Expect lots of singing
Nearly three quarters of any given service is usually congregational singing. The parishioners in Orthodox churches absolutely love to use their voices to sing to the Lord, so expect to hear a lot of it!
A choir typically leads the people in a Capella harmony, though some churches (mostly Greek Orthodox) may have an organ as accompaniment. In some parishes, the congregation does very little singing, and allows the choir to do most of it. In others, the entire congregation will join in. Depending on the Archdiocese, musical style also varies. In an Antiochian church, music is chanted in a Middle-Eastern style. But in a Russian or Serbian Orthodox church, you might hear four-part harmonies. Our particular church mixes many styles together to create an eclectic liturgical sound.
This constant singing is a little overwhelming at first, but you’ll soon notice that the songs stay mostly the same from week to week. Before long, you’ll find you’ve memorized them. Then you can connect with God on a deeper level, which is what worship is all about!
Expect to be left out of Communion
The Orthodox Church believes the Eucharist is a sacred sacrament, a family meal shared between those who are under the supervision of the same Bishop, or another Bishop with whom he is in Communion. Simply put, this means Orthodox Christians practice inter-Communion with other Orthodox Christians, but not with Protestants or Roman Catholics whose church leaders are not in Communion with Orthodox Bishops.
Only baptized Christians confirmed in the Orthodox Faith who have prepared themselves (through penance and fasting) may approach the priest for Communion. The Orthodox believe communion is the literal Body and Blood of the Lord Jesus Christ. It is holy beyond our comprehension; it is the Church’s treasure and must be protected. That is why it is reserved only for those who unite themselves with the Church.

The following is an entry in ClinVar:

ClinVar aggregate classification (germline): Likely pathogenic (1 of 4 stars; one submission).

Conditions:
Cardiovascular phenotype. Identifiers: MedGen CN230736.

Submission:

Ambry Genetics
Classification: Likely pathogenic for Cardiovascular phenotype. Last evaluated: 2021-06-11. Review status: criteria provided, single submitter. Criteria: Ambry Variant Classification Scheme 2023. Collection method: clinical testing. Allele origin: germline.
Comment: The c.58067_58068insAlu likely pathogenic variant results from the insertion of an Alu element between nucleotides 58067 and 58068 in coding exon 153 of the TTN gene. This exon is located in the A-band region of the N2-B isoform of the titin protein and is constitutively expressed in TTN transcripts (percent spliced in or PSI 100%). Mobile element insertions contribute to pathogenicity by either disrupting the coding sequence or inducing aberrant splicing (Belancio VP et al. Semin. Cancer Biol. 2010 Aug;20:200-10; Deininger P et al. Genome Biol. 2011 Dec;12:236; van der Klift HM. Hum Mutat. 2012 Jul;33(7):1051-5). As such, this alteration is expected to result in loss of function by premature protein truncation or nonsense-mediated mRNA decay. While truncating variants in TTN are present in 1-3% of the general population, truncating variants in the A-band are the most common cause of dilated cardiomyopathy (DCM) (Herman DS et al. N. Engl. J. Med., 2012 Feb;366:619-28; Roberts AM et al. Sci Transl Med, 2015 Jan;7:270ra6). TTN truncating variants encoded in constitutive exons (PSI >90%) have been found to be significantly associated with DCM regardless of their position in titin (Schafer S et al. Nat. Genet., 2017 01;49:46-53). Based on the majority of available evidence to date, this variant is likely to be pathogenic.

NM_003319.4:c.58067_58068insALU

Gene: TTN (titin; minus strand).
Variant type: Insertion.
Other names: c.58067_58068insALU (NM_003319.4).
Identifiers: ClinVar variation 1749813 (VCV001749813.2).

Thus, the fact that Communion does not extend to persons from other Christian groups is not meant as an insult. All visitors are invited, at the end of the service, to approach the front to receive from the priest a piece of “blessed bread.”
All are welcome!
As we wrap up, one last thing. Even those who are not Orthodox (or even Christian for that matter) are more than welcome to attend an Orthodox service. We are always overjoyed when someone joins us for worship and experiences the beauty of the Orthodox Holy Tradition. And don’t worry – you do not have to be Greek, Serbian, Antiochian, Russian, etc. to attend one of those Orthodox churches!
Because the services differ from Protestant and Roman Catholic services, it is probably a good idea to contact someone at the parish (via Facebook or through their website) and tell them you intend to visit for worship. The priest will see that someone from the parish greets you and helps you find your way through the Service Book.
Read More >> The Basics of Church Etiquette